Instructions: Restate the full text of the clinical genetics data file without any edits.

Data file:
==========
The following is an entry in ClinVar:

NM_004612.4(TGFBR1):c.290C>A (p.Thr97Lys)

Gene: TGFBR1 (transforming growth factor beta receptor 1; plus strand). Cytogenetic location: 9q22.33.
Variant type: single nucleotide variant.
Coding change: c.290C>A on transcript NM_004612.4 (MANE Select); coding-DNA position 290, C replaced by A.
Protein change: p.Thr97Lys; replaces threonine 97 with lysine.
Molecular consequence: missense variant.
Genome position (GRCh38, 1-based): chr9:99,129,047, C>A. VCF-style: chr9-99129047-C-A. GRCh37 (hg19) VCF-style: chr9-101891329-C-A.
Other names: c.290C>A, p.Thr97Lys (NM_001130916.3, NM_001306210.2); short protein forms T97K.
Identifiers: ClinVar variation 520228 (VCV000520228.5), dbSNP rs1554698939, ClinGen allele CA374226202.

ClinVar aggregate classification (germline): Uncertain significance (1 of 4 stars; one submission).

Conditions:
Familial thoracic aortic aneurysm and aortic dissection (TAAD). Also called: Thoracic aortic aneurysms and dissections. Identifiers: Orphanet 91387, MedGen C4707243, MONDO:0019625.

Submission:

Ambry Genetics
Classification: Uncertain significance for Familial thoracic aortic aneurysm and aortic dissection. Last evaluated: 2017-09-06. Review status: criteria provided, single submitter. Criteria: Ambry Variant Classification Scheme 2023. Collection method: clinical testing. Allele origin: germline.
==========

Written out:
The following is an entry in ClinVar:

NM_004612.4(TGFBR1):c.290C>A (p.Thr97Lys)

Gene: TGFBR1 (transforming growth factor beta receptor 1; plus strand). Cytogenetic location: 9q22.33.
Variant type: single nucleotide variant.
Coding change: c.290C>A on transcript NM_004612.4 (MANE Select); coding-DNA position 290, C replaced by A.
Protein change: p.Thr97Lys; replaces threonine 97 with lysine.
Molecular consequence: missense variant.
Genome position (GRCh38, 1-based): chr9:99,129,047, C>A. VCF-style: chr9-99129047-C-A. GRCh37 (hg19) VCF-style: chr9-101891329-C-A.
Other names: c.290C>A, p.Thr97Lys (NM_001130916.3, NM_001306210.2); short protein forms T97K.
Identifiers: ClinVar variation 520228 (VCV000520228.5), dbSNP rs1554698939, ClinGen allele CA374226202.

ClinVar aggregate classification (germline): Uncertain significance (1 of 4 stars; one submission).

Conditions:
Familial thoracic aortic aneurysm and aortic dissection (TAAD). Also called: Thoracic aortic aneurysms and dissections. Identifiers: Orphanet 91387, MedGen C4707243, MONDO:0019625.

Submission:

Ambry Genetics
Classification: Uncertain significance for Familial thoracic aortic aneurysm and aortic dissection. Last evaluated: 2017-09-06. Review status: criteria provided, single submitter. Criteria: Ambry Variant Classification Scheme 2023. Collection method: clinical testing. Allele origin: germline.